I wasn’t able to breastfeed either of my girls but I know from the exerience of friends that nipple soreness was one of the main problems in the early days. Lansinoh HPA Lanolin is the UK’s number one nipple cream and is soon to be released in a new travel-friendly 10ml size online and in selected Boots stores – a perfect hand-luggage holiday essential for breastfeeding mums (according to results as many as 95% of breastfeeding women experience nipple soreness)!!

Some Sort of Baby Chair/Cushion/Mat

I’m not going to be specific here because everyone’s preference and budget is different, but having somewhere that you can actually put baby down for a few minutes is essential for your own mental health. BB was quite a clingy baby (probably because of her reflux) but we had a swinging chair which vibrated and it allowed me to have two minutes here and there, without screaming, to brush my teeth or do something for myself.

Baby Sling

Our sling was so, so useful in the early days for both babies as I was able to strap them on and get on with things! I’m quite a hands-on Mum and have one baby wearing and co-sleeping and although it’s not for everyone it’s something that I’d really recommend you try. Baby gets a lot of comfort from being close to a parent and you have both hands free, which is a huge luxury with a newborn!
A V-Pillow
Because I bottle fed my two, having somewhere comfortable to sit to feed them was really important. Both times, we invested in a v-shaped pillow which I would put across my lap and then put the baby on top. It gives your arms a bit of a break if you need it and allows you both to sit comfortably while baby’s back is properly supported.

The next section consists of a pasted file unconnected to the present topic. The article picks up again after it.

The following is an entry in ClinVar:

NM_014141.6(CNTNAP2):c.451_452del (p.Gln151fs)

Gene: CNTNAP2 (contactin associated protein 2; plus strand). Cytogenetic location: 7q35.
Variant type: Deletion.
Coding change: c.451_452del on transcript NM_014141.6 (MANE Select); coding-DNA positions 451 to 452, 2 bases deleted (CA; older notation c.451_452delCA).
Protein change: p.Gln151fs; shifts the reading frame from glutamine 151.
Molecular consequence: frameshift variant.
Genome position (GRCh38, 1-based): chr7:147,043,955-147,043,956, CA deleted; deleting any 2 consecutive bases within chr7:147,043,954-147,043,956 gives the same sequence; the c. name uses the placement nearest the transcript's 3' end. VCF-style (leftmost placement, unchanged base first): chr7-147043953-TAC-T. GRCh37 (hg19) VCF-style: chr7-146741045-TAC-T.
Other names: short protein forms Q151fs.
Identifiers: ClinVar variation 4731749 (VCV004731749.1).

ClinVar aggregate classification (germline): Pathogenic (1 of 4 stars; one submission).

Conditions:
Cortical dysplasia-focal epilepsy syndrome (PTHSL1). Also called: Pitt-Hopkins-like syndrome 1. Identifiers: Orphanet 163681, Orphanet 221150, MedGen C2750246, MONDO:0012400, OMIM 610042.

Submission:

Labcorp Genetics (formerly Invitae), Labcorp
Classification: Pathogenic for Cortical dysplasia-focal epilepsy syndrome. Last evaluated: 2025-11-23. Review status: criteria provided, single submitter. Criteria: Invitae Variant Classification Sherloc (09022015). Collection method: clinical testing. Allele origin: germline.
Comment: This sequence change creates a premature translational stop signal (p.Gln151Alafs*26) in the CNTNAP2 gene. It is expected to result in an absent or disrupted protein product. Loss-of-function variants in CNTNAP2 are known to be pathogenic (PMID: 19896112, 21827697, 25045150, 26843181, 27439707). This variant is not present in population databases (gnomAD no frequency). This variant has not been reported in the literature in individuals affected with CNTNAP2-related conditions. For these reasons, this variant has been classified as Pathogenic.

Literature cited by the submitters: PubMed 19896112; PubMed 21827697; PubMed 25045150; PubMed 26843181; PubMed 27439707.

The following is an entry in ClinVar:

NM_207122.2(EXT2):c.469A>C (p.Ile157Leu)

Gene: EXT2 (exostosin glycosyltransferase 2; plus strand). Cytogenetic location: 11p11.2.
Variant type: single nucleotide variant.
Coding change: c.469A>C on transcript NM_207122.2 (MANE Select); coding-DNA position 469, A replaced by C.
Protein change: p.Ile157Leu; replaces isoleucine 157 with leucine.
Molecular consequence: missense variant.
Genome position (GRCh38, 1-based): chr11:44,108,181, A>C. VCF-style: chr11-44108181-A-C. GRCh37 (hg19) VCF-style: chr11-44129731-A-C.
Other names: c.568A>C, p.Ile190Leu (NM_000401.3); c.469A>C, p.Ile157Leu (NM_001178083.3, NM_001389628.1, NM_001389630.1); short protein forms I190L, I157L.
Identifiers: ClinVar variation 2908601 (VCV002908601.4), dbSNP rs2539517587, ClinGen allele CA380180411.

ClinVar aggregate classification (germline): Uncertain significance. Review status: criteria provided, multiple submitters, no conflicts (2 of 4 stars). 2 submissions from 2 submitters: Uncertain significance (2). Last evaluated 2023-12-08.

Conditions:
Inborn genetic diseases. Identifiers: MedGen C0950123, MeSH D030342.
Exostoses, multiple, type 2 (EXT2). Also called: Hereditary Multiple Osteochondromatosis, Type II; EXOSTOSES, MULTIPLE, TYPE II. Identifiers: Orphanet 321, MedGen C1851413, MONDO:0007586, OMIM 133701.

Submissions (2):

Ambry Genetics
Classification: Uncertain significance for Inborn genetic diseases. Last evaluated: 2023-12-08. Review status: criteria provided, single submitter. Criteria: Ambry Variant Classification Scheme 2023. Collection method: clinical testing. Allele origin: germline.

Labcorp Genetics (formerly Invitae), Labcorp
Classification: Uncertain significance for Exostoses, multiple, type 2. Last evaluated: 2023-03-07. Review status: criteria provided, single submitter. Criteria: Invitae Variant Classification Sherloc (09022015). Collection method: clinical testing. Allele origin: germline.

Do you have anything to add to the list?

Baby Safety: Top Tips for Nervous New Mothers and Fathers

Your baby is precious and fragile. As soon as she is born, all you want to do is keep her safe from harm both in the home and in the car. Protecting your child from all the potential dangers of daily life can seem overwhelming. Here are some safety tips for moms to keep in mind.

Home Safety

When it comes to baby-proofing your home, there are many things you can do, including installing safety gadgets, to make every room safe for your growing infant.

In the bathroom:

Test the water: Always test the temperature of the water with your elbow before bathing baby. You can also install an anti-scald device at the end of the bath faucet.

Get a grip: Place non-slip mats for when baby begins to toddle.

Lock the toilet: Install a toilet lock to prevent tiny fingers from getting crushed by the toilet lid and to prevent accidental drowning.

Get spongy: Cover the bath taps in case she slips and hurts her head.

In The Nursery

Crib safety: Your crib’s slats should be 2 3/8 inches apart or less.

No extras: remove bumpers, extra blankets, soft toys and anything that could suffocate a baby from the crib.

Seal outlets: All electrical outlets should have plastic covers.

In The Kitchen

Secure pet food: Pet kibble is a choking hazard and should never be left unattended.

Cover stove knobs: Little fingers like to twiddle knobs. Use knob covers and put a lock on the oven door.

Fire safety: Always keep a fire extinguisher in your kitchen. Make sure it’s out of your child’s reach.

Splatter proof: Use a stove guard so your baby won’t get splashed with hot liquids when you’re cooking.

Lock cabinets: The cabinet beneath the kitchen sink is usually where cleaning products are stored. Keep a lock on this door to prevent your child reaching hazardous chemicals.

In The Living Room